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But they will sink to endless woe
Who are not born again.
WARNINGS TO THE YOUNG. 175 Against Untruthfulness. L.M. 1 0 ’ris a lovely thing for youth
To walk betimes in wisdom's way ;
That we may trust to all they say ! 2 But liars we can never trust, Though they should speak the thing that's
true; And he that does one fault at first,
And lies to hide it, makes it two. 3 Have we not known, nor heard, nor read,
How God abhors deceit and wrong?
Caught with a lie upon his tongue ? 4 So did his wife Sapphira die,
When she came in, and was so bold
Which just before her husband told.
The words of truth ; but every liar
That burns with brimstone and with fire. 176 The Golden Rule.
L.M. 1 BLESSED Redeemer, how divine,
How righteous is this rule of Thine,
Never to deal to others worse
Than we would have them deal with us !' 2 This golden lesson, short and plain,
Gives not the mind nor memory pain ;
This universal law of love.
Where all our tenderest wishes rest;
Where love to self resides and reigns. 4 Is reason ever at a loss?
Call in self-love to judge the cause :
How we should treat our neighbour too. 5 How bless'd would every nation prove,
Thus ruled by equity and love !
C.M. 1 LET children that would fear the Lord
Hear what their teachers say ; With reverence meet their parents' word,
And with delight obey. 2 Have you not heard what dreadful plagues
Are threatened by the Lord
Or mocks his mother's word ?
Their parents honour due,
Here on this earth they long shall live,
And live hereafter too. 178 Love between Brothers and Sisters. C. M. 1 WHATEVER brawls disturb the street,
There should be peace at home ; Where sisteis dwell, and brothers meet,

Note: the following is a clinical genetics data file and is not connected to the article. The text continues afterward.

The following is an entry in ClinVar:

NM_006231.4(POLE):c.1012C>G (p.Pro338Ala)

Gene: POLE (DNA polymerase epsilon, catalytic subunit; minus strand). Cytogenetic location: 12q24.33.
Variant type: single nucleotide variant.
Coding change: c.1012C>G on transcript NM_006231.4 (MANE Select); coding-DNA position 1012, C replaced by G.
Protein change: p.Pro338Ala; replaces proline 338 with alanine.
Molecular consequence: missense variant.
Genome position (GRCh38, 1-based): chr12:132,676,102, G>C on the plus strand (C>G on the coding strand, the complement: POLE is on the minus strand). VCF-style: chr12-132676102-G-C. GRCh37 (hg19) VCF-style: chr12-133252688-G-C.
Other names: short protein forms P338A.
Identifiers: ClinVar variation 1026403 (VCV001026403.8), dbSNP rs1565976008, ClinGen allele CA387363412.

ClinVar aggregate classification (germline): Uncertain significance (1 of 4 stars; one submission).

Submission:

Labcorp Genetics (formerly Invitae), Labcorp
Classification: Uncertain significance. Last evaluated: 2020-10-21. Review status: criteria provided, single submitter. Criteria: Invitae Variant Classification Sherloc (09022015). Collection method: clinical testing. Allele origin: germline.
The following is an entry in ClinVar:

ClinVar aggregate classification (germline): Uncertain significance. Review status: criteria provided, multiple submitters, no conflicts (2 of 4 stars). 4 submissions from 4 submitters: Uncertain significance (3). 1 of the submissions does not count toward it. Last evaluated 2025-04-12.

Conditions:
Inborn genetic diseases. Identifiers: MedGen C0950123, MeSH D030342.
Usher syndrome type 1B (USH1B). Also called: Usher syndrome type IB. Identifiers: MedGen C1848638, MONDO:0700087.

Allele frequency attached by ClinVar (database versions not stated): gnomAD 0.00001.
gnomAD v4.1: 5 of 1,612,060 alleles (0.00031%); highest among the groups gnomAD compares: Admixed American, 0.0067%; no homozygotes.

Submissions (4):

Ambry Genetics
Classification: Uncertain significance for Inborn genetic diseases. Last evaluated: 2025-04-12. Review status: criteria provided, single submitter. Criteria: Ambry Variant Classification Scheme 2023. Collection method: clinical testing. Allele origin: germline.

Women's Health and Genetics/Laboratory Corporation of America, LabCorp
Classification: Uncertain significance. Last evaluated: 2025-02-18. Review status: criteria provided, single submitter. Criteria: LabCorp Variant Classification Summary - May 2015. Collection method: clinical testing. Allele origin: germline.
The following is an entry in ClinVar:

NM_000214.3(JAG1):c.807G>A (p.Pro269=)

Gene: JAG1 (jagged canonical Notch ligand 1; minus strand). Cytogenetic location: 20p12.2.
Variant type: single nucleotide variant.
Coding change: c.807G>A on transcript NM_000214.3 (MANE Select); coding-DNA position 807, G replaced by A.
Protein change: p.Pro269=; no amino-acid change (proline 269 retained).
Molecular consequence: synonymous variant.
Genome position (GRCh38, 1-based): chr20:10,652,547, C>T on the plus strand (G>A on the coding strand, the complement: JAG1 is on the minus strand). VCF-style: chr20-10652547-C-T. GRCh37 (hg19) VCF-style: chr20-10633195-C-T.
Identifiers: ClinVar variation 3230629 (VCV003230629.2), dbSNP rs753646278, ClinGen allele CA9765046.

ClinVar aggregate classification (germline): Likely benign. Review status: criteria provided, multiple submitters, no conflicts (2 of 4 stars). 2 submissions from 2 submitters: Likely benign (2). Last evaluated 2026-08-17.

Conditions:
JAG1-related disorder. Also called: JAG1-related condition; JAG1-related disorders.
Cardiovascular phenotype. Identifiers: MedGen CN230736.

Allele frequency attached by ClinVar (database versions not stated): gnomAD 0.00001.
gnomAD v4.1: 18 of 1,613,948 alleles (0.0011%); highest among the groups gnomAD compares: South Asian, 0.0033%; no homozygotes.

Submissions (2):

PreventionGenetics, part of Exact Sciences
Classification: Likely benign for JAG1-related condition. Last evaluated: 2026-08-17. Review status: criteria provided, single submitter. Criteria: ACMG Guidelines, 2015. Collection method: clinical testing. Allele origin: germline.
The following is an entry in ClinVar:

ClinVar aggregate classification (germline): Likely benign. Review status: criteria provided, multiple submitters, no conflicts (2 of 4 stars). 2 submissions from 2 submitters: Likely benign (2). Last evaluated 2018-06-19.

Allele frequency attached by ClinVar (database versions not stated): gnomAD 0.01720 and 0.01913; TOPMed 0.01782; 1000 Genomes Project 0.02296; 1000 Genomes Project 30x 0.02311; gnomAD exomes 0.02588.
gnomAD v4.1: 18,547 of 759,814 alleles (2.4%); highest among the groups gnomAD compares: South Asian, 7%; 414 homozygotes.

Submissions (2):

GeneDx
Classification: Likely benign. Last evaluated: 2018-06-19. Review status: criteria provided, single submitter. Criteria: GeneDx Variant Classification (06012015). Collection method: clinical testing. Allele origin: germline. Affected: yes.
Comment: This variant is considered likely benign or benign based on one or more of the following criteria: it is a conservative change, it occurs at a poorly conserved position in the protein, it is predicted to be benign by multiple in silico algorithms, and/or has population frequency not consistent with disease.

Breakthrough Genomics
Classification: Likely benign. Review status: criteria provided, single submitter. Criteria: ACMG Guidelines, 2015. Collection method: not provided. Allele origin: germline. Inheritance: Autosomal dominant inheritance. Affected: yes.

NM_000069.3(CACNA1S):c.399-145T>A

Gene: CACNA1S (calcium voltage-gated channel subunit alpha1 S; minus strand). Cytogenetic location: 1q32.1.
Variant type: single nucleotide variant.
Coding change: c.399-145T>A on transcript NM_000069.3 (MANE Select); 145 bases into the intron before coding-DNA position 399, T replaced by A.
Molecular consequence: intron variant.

Quarrels should never come. 2 Birds in their little nests agree ;
And 'tis a shameful sight When children of one family
Fall out, and chide, and fight. 3 Hard names at first, and threatening words,
That are but noisy breath,
To murder, and to death.
At least, before 'tis night ; But in the bosom of a fool
It burns till morning light.
Our parents' sh provoke our pride?
Till Eve, our mother, learnt to sin. 2 When first she put the covering on,
Her robe of innocence was gone ;
3 How vain we are, how fond to show
Our clothes, and call them rich and new! When the poor sheep and silkworm wore
This very clothing long before ! 4 The tulip and the butterfly
Appear in gayer coats than I ;
Flies, worms, and flowers exceed me still. 5 Lord, teach my foolish heart to find.
Inward adornings of the mind;
These are the robes of richest dress.
8.7. 1 ANGRY words are lightly spoken,
In a rash and thoughtless hour,-
By their deep, insidious power ;
Ne'er before by anger stirred,
By a single angry word.
Bitter poison-drops are they,
Saddest memories of to-day.
"T May the heart's best impulse ever
Check them ere they soil the lip !
3 Love is much too pure and holy,
Friendship is too sacred far,
Thus to desolate and mar.
Bitterest thoughts are rashly stirred ;
By a single angry word. 181 A Plain Rule.
C.M. 1 To do to others as I would
That they should do to me,
As children ought to be.
The smallest thing I see,
If it belonged to me.
To strike an angry blow;
If others served me so. 4 At home, or with my friends at school,
Or in my walks abroad,
Of Jesus Christ the Lord !
The Lord commands it to be done ;